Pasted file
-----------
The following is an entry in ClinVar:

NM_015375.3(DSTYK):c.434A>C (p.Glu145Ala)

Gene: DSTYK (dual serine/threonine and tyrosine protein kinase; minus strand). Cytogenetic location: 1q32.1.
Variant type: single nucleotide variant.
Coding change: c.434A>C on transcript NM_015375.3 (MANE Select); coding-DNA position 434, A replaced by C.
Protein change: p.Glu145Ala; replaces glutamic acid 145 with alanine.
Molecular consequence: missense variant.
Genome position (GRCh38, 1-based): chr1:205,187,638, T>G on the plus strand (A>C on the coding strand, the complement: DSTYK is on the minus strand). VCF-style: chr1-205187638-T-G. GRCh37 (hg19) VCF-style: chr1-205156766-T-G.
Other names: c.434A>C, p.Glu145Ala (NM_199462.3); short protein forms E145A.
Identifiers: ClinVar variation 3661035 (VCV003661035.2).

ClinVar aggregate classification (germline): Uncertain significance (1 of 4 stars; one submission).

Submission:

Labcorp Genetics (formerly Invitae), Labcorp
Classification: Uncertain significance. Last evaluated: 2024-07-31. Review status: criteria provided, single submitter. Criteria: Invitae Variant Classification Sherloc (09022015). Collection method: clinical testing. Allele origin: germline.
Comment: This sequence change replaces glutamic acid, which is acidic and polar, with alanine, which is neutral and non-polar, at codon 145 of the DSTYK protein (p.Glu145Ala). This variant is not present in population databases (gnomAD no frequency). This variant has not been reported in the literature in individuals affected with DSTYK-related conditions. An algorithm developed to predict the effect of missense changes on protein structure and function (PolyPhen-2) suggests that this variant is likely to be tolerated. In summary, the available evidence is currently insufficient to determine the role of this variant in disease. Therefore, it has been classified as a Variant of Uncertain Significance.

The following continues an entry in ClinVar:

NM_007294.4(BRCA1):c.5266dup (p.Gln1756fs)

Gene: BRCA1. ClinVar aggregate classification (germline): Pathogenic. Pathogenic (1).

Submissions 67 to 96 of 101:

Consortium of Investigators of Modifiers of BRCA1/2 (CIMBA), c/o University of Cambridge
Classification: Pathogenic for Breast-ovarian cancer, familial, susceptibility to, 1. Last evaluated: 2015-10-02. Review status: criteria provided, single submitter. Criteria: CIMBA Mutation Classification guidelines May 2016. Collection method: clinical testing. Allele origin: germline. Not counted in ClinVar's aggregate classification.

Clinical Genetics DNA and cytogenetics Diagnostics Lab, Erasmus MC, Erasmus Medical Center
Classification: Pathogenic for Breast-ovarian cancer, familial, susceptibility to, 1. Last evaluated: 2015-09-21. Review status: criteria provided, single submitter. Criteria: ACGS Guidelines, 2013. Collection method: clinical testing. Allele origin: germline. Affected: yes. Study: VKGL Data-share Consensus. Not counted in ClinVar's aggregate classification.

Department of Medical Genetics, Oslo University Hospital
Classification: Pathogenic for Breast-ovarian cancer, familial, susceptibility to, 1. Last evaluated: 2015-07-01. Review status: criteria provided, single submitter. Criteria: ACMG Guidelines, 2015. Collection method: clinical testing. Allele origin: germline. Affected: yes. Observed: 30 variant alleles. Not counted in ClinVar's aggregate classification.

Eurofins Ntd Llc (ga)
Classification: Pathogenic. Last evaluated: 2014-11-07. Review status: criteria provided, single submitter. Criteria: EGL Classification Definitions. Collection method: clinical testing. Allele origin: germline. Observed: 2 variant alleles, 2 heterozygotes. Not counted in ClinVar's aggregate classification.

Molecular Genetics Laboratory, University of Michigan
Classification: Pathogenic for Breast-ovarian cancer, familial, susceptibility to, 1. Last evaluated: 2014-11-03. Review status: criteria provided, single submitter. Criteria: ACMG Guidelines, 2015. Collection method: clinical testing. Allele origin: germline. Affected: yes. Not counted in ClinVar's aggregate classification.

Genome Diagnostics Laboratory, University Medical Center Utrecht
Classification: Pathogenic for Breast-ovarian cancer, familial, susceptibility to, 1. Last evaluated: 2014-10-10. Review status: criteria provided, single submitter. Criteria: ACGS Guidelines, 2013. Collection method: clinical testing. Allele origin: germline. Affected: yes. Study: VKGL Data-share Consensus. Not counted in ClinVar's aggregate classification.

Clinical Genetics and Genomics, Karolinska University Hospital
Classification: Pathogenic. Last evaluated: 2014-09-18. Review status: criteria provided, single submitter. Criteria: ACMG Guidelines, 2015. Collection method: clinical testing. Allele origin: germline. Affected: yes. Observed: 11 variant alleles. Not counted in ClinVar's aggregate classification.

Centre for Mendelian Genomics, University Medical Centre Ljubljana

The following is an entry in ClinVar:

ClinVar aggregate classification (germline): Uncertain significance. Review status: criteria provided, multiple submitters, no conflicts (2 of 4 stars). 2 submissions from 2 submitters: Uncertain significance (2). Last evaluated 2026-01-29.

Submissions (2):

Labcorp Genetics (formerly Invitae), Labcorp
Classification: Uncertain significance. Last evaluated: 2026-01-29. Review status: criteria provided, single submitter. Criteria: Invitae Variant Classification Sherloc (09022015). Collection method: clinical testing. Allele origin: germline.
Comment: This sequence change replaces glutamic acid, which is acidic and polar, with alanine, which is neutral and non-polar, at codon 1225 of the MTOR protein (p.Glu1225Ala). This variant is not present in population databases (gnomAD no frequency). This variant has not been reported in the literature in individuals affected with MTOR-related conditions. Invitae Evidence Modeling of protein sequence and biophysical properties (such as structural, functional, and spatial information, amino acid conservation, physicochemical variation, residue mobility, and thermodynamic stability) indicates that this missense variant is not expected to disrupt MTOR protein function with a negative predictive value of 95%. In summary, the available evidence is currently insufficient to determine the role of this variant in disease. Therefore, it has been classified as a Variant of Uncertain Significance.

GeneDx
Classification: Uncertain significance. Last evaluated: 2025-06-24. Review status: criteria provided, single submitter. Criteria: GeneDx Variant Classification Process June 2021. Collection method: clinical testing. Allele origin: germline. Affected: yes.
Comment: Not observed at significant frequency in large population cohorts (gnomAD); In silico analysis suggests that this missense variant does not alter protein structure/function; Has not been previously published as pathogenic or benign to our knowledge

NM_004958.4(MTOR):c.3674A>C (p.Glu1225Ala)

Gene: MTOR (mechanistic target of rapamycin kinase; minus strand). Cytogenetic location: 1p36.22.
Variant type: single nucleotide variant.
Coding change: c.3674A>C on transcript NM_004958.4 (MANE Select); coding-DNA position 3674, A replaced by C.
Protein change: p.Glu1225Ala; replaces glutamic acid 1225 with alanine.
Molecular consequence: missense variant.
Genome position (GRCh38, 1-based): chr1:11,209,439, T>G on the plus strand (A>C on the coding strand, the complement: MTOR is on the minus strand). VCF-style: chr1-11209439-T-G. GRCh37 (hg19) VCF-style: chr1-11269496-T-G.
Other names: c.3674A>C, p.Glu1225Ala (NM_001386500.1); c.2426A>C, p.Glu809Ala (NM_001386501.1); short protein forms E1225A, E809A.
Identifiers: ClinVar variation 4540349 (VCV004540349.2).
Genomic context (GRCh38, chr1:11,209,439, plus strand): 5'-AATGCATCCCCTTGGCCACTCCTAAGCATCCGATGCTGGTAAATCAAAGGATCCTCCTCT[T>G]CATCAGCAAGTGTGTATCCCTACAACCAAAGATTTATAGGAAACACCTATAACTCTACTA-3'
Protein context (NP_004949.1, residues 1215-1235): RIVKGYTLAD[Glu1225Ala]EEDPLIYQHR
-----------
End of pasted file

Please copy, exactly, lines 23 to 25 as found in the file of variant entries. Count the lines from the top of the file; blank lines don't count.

Classification: Pathogenic for Breast-ovarian cancer, familial, susceptibility to, 1. Last evaluated: 2015-09-21. Review status: criteria provided, single submitter. Criteria: ACGS Guidelines, 2013. Collection method: clinical testing. Allele origin: germline. Affected: yes. Study: VKGL Data-share Consensus. Not counted in ClinVar's aggregate classification.

Department of Medical Genetics, Oslo University Hospital
Classification: Pathogenic for Breast-ovarian cancer, familial, susceptibility to, 1. Last evaluated: 2015-07-01. Review status: criteria provided, single submitter. Criteria: ACMG Guidelines, 2015. Collection method: clinical testing. Allele origin: germline. Affected: yes. Observed: 30 variant alleles. Not counted in ClinVar's aggregate classification.